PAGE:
Anchors prepare the first messages « Hello|^{1} » with {Coordinates, « Hop-count » = 0};
The Anchors broadcast their messages;
4: End-For
5: An unknown-node {N?} receives the message « Hello|^{1} » and tests the « Hop-count »;
6: If « Hop-count » = minimum then
« Hop-count » = « Hop-count » +1;
Calculate the distance of the message using the « RSSI »;
Calculates the cumulative distance travelled by the message;
Update then resends the new message on the network;
Else do nothing;
7: End-if;
8: Each Anchor computes error rate « $\boldsymbol{\tau}_{\mathrm{Ei}}$ »;
9: Broadcast « Hello|^{2} » with « $\boldsymbol{\tau}_{\mathrm{Ei}}$» on the network;
10: If unknown node has at least one neighboring anchor then
Select the closest anchors and nodes (« Hop-count », « dr_{T} »);
Unknown node calculates its position;
This knot becomes an additional anchor;
Back to 3:
11: End if;
12: End;
Figure 4. Cooja/Contiki simulator
We used the mean square error Eq. (11) to estimate the positioning accuracy. Thus, to calculate the mean location error, we measure the distance of the link point calculated by our algorithm to its corresponding real position point.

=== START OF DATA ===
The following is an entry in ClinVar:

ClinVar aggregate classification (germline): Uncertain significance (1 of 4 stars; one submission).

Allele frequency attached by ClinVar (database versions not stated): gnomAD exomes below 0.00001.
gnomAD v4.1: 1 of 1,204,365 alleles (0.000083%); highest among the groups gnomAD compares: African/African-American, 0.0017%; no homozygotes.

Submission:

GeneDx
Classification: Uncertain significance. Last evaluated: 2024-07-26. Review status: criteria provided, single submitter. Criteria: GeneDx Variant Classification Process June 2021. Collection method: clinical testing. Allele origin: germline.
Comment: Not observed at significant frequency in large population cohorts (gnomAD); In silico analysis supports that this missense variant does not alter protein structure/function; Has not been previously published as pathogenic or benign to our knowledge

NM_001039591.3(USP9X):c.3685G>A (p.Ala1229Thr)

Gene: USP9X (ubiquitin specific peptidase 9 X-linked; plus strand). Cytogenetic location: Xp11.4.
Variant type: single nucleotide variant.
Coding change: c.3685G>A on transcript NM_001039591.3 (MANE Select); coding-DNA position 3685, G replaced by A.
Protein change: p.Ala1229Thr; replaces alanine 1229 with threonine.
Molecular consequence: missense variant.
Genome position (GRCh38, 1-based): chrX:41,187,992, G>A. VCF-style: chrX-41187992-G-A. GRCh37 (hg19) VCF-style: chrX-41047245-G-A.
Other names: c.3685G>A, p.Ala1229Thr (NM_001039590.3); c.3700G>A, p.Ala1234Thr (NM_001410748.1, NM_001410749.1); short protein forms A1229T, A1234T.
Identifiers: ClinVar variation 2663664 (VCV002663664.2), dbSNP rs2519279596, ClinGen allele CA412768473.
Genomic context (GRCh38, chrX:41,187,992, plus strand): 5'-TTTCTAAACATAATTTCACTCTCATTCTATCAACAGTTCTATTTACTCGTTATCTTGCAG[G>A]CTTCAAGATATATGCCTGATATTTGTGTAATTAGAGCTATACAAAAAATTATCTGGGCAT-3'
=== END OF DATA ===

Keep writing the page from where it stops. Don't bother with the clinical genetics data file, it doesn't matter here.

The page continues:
The average location error noted:
${ }_{a v g} \operatorname{Err}^{L o c}=\frac{100}{M \times R} \sqrt{\left(x_i^{\prime}-x_i\right)^2+\left(y_i^{\prime}-y_i\right)^2}$ (11)
(x_{i}, y_{i}): Actual geographical position of the sensor node.
$\left(x_i^{\prime}, y_i^{\prime}\right)$ : Estimated geographical position of the node.
M: Number of unknown nodes.
R: Communication radius of the node.
5.1 Comparison of the localisation error as a function of the number of single nodes
Figure 5. Location error comparison framework (05 fixed anchors)
A first simulation, applying the two algorithms, "DV-Hop" and "DVA-Hop", was carried out to demonstrate the scaling of our experiments. In this sense, we calculated the localisation error in meters for a number of 100(nodes?), on a stable number of anchors equal to 5.
The results are shown in the graph in Figure 5, highlighting a reduction in error as the number of single nodes increases. This is explained on one hand by the increase in the number of hops between neighboring nodes and consequently an accumulation of error, and on the other hand by the use of a small monitoring area.
We also notice that the accuracy of our "DVA-Hop" algorithm decreases if the density of the node distribution is low or non-uniform. Thus, the positioning gap of both algorithms decreases as the number of nodes increases.